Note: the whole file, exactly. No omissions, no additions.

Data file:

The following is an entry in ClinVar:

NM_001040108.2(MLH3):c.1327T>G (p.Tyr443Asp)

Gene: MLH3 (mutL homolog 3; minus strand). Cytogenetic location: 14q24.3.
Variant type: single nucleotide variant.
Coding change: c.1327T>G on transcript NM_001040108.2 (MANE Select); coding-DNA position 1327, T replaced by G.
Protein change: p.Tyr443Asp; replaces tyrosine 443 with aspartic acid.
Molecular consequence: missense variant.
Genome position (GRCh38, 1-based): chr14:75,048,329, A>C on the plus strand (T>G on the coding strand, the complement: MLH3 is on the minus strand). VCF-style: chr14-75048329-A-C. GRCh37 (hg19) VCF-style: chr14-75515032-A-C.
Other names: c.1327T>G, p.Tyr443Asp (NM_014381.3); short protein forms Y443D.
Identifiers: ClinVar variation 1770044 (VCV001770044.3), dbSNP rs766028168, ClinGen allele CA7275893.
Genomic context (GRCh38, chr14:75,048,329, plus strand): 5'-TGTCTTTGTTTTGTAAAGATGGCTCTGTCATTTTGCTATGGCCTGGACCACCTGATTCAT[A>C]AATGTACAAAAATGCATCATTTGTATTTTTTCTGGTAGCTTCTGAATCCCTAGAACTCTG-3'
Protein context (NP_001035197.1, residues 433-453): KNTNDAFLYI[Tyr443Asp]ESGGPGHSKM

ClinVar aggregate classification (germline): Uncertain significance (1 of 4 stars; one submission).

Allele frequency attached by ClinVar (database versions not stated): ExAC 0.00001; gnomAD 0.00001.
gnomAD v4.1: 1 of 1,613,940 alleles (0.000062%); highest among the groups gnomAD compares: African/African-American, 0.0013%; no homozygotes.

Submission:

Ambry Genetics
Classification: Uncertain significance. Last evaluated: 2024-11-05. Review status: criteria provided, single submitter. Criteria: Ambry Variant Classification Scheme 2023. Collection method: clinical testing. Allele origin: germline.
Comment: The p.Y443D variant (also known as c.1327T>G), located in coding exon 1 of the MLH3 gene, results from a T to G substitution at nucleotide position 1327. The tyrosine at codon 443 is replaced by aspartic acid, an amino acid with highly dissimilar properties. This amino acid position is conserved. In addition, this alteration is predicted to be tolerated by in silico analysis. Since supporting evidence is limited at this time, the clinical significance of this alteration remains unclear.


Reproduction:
The following is an entry in ClinVar:

NM_001040108.2(MLH3):c.1327T>G (p.Tyr443Asp)

Gene: MLH3 (mutL homolog 3; minus strand). Cytogenetic location: 14q24.3.
Variant type: single nucleotide variant.
Coding change: c.1327T>G on transcript NM_001040108.2 (MANE Select); coding-DNA position 1327, T replaced by G.
Protein change: p.Tyr443Asp; replaces tyrosine 443 with aspartic acid.
Molecular consequence: missense variant.
Genome position (GRCh38, 1-based): chr14:75,048,329, A>C on the plus strand (T>G on the coding strand, the complement: MLH3 is on the minus strand). VCF-style: chr14-75048329-A-C. GRCh37 (hg19) VCF-style: chr14-75515032-A-C.
Other names: c.1327T>G, p.Tyr443Asp (NM_014381.3); short protein forms Y443D.
Identifiers: ClinVar variation 1770044 (VCV001770044.3), dbSNP rs766028168, ClinGen allele CA7275893.
Genomic context (GRCh38, chr14:75,048,329, plus strand): 5'-TGTCTTTGTTTTGTAAAGATGGCTCTGTCATTTTGCTATGGCCTGGACCACCTGATTCAT[A>C]AATGTACAAAAATGCATCATTTGTATTTTTTCTGGTAGCTTCTGAATCCCTAGAACTCTG-3'
Protein context (NP_001035197.1, residues 433-453): KNTNDAFLYI[Tyr443Asp]ESGGPGHSKM

ClinVar aggregate classification (germline): Uncertain significance (1 of 4 stars; one submission).

Allele frequency attached by ClinVar (database versions not stated): ExAC 0.00001; gnomAD 0.00001.
gnomAD v4.1: 1 of 1,613,940 alleles (0.000062%); highest among the groups gnomAD compares: African/African-American, 0.0013%; no homozygotes.

Submission:

Ambry Genetics
Classification: Uncertain significance. Last evaluated: 2024-11-05. Review status: criteria provided, single submitter. Criteria: Ambry Variant Classification Scheme 2023. Collection method: clinical testing. Allele origin: germline.
Comment: The p.Y443D variant (also known as c.1327T>G), located in coding exon 1 of the MLH3 gene, results from a T to G substitution at nucleotide position 1327. The tyrosine at codon 443 is replaced by aspartic acid, an amino acid with highly dissimilar properties. This amino acid position is conserved. In addition, this alteration is predicted to be tolerated by in silico analysis. Since supporting evidence is limited at this time, the clinical significance of this alteration remains unclear.